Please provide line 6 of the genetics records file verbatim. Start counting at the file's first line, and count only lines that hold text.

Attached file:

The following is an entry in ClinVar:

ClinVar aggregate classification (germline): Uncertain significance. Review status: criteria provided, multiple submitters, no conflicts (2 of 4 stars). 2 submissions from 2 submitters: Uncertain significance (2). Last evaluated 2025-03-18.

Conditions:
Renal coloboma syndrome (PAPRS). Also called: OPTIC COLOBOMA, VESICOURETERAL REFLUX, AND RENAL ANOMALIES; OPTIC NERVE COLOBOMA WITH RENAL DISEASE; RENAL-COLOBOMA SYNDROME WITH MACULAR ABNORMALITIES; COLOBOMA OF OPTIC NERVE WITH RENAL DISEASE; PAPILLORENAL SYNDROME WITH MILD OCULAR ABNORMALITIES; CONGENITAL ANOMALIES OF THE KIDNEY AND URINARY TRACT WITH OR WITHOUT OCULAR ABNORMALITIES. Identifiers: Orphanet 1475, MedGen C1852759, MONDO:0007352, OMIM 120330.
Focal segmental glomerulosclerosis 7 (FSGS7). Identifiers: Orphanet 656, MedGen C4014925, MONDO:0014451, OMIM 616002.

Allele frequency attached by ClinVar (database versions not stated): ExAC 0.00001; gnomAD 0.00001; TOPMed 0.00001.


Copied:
Allele frequency attached by ClinVar (database versions not stated): ExAC 0.00001; gnomAD 0.00001; TOPMed 0.00001.